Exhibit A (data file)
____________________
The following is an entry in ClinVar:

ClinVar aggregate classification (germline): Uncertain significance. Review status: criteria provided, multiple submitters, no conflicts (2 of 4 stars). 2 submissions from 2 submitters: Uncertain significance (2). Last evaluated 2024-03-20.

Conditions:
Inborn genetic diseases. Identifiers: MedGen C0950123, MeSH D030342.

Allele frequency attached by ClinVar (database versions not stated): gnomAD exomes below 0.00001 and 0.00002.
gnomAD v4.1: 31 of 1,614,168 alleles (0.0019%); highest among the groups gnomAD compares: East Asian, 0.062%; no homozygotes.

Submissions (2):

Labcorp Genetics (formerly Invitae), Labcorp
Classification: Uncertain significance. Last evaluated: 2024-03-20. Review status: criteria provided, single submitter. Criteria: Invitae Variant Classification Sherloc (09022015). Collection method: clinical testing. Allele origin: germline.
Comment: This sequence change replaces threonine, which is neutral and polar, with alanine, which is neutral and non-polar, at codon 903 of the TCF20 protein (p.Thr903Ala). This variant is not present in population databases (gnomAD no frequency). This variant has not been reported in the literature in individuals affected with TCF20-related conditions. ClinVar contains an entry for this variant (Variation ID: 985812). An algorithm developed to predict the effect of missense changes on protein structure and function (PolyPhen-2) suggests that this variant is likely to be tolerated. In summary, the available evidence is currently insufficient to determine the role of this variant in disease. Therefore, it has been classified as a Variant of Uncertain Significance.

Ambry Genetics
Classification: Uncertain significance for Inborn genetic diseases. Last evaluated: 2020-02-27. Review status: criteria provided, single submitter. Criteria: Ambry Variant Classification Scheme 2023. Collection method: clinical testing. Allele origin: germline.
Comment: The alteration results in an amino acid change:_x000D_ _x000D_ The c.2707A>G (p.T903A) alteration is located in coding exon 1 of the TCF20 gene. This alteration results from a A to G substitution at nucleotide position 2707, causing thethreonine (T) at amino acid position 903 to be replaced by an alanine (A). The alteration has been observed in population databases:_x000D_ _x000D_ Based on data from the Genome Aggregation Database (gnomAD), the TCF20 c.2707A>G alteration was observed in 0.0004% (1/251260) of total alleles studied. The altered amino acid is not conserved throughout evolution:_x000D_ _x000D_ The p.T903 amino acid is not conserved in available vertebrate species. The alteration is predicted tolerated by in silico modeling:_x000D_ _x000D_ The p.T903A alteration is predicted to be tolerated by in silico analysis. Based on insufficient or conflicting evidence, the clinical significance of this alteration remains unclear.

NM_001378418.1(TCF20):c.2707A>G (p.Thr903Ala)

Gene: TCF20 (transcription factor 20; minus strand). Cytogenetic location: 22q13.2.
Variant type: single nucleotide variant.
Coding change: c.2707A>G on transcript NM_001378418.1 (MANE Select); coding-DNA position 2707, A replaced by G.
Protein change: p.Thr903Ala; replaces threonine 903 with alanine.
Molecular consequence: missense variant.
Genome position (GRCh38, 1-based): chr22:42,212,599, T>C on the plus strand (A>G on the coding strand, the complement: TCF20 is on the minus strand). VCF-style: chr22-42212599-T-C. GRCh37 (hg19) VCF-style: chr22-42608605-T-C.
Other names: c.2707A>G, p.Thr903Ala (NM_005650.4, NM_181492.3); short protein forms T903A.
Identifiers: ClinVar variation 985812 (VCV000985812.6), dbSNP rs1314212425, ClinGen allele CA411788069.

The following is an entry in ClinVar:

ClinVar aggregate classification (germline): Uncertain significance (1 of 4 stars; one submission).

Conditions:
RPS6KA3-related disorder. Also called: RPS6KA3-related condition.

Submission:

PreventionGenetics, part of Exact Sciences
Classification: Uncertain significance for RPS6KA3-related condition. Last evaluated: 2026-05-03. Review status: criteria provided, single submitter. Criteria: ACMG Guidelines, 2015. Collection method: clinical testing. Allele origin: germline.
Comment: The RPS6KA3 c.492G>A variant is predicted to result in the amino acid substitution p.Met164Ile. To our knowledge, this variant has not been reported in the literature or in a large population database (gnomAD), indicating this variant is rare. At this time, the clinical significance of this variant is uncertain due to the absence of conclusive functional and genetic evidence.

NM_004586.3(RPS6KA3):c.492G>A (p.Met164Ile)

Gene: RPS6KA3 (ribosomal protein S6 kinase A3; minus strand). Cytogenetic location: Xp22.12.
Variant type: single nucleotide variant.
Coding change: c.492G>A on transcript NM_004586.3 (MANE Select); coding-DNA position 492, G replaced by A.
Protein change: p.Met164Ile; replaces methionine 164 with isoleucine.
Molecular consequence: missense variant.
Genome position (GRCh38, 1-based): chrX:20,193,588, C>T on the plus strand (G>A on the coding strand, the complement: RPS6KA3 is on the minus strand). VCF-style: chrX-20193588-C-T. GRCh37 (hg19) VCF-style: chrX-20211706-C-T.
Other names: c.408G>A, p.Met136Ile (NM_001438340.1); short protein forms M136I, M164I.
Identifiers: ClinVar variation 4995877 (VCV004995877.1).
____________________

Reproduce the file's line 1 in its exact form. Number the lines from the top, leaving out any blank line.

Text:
The following is an entry in ClinVar: